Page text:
Nigeria tallies votes after tight presidential election hit by long delays

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Nigeria was counting ballots on Sunday, a day after a historically tight election among three frontrunners competing for the presidency of Africa’s most populous nation. 

Nearly 90 million voters were eligible for Saturday’s election, which went off mostly peacefully, although isolated violence, delays and technical hitches forced many to wait to nightfall to vote.

After two terms under President Muhammadu Buhari, many Nigerians hope a new leader can do a better job tackling the widespread insecurity, joblessness and growing poverty afflicting their nation.

Among the candidates in the race, three stand out: Bola Ahmed Tinubu, candidate of the ruling party (APC), Atiku Abubakar of the main opposition party (PDP), and Peter Obi, backed by the Labour Party.

Crowds waited outside polling stations in Lagos and other cities late on Saturday as electoral officials tallied first results by hand and read out the counts before transmitting them to a central database.

“We just finished counting, but we need to make sure they upload the results,” said Chizoba Onuoha, an IT manager, watching the count at her Lagos polling station.

Three-way race 

The competitive three-way race has some analysts forecasting an unprecedented, second-round runoff between the two frontrunners if no candidate meets election requirements.

But for some voters, nightfall meant more waiting, after late starts by election officials and technical difficulties with voter ID technology created huge delays in some polling centres in Lagos and other cities.

In northwest Kano city, in one electoral area voting materials arrived five hours after official opening time, according to an AFP correspondent.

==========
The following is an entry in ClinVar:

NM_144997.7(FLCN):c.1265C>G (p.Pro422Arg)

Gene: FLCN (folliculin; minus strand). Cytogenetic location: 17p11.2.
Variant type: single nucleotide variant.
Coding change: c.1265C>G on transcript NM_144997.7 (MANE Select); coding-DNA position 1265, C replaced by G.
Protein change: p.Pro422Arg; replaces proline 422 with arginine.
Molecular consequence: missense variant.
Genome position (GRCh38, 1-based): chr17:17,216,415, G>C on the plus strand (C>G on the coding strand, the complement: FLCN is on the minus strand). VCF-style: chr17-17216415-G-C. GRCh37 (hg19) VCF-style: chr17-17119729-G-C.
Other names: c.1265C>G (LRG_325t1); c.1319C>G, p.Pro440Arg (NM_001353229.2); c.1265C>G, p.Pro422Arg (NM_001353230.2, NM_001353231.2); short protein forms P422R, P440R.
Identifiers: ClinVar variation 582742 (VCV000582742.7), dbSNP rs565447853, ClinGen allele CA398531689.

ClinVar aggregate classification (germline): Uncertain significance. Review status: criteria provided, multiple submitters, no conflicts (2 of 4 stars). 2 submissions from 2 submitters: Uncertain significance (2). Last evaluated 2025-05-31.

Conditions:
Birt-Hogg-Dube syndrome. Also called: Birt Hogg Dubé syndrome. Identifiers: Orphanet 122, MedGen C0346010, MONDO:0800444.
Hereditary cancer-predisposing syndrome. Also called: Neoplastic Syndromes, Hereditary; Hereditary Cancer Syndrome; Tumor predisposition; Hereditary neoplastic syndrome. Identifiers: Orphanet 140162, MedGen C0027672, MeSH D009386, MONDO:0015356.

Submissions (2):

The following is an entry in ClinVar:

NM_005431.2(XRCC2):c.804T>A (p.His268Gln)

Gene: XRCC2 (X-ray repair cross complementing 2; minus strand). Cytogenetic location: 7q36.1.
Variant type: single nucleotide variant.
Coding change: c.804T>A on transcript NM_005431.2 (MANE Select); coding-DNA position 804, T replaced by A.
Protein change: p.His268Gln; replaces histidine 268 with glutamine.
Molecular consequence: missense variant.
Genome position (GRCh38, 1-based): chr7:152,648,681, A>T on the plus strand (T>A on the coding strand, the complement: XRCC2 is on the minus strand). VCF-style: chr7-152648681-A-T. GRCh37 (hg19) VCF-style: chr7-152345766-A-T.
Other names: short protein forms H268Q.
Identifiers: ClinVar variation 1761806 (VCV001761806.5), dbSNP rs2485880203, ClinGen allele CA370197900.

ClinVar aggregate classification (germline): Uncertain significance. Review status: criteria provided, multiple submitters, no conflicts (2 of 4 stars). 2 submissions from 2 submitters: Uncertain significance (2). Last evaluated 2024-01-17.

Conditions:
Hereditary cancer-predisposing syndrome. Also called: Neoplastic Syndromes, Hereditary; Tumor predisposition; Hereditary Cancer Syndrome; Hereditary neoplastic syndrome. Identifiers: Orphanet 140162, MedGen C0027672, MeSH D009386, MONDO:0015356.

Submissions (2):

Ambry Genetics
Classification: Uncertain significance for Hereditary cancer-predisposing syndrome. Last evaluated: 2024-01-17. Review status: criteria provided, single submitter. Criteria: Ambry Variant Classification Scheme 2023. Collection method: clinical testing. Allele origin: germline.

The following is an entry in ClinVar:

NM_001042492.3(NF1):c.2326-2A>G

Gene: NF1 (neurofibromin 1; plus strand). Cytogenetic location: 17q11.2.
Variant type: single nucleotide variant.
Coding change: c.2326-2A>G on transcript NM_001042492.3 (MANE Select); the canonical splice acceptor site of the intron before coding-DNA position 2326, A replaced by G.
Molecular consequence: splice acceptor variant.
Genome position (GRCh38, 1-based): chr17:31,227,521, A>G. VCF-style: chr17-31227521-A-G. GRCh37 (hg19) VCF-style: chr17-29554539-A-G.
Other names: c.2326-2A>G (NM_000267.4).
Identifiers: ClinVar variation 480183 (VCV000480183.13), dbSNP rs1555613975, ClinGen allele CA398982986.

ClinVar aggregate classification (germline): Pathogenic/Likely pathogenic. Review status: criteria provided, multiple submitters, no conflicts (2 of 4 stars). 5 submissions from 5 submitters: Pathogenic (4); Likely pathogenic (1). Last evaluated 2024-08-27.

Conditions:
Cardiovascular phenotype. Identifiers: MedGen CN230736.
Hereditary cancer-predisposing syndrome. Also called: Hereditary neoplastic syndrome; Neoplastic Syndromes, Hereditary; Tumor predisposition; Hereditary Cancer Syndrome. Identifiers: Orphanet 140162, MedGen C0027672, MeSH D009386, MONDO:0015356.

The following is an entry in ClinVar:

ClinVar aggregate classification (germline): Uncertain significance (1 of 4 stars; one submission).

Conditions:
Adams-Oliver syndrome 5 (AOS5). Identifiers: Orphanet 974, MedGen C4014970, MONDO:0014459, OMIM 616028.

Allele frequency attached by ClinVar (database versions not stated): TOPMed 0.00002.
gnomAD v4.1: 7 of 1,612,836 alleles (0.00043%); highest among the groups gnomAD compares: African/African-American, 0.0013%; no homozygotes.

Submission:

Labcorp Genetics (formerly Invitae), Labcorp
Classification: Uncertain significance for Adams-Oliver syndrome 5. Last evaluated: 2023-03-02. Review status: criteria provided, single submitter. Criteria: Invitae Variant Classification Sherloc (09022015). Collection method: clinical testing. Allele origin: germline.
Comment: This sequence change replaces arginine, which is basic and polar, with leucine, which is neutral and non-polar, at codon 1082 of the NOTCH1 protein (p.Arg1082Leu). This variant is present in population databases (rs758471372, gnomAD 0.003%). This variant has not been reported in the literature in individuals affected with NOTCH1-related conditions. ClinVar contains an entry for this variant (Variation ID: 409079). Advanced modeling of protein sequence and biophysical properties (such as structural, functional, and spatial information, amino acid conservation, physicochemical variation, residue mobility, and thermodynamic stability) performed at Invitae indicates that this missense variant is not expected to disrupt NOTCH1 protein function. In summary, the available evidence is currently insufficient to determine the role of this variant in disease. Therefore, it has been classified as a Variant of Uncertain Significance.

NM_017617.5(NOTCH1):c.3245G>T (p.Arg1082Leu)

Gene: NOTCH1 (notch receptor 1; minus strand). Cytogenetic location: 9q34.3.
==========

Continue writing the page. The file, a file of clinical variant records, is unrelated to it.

“Voting is still in progress well beyond the approved hours,” said voter Kabiru Sani, 37. “We started late, and we will not allow ourselves to be disenfranchised.”

In a country where votes are often marred by attacks, violent clashes between rival supporters, and ethnic tensions, Saturday’s election was mostly peaceful.

Several Lagos polling booths were ransacked, according to the Independent National Electoral Commission or INEC, voter ID machines were stolen in other states and voting at 141 polling units in southern Bayelsa State would take place on Sunday after the ballot was disrupted.

Insecurity was a major election issue, with Nigeria still battling a 14-year jihadist insurgency in the northeast that has displaced two million people, bandit militias in the northwest and separatist gunmen in the southeast.

Complex problems 

The success of Nigeria’s vote will be closely watched in West Africa, where coups in Mali and Burkina Faso and growing Islamist militancy have taken the region’s democracy back a step.

Voters will also cast their ballot for Nigeria’s two houses of parliament, the National Assembly and Senate.

To win the presidency, a candidate must get the most votes, but also win 25 percent in two-thirds of Nigeria’s 36 states. 

If no candidate wins, a runoff will take place within 21 days between two frontrunners.

The rules reflect a country almost equally split between the mostly Muslim north and predominantly Christian south, and with three main ethnic groups across the regions: Yoruba in the southwest, Hausa/Fulani in the north and Igbo in the southeast.

Nigeria’s voting also often falls along ethnic and religious lines. 

Fuel and cash shortages caused by a bank note exchange in the run-up to the election also left many Nigerians struggling more than usual in a country already hit by more than 20-percent inflation.


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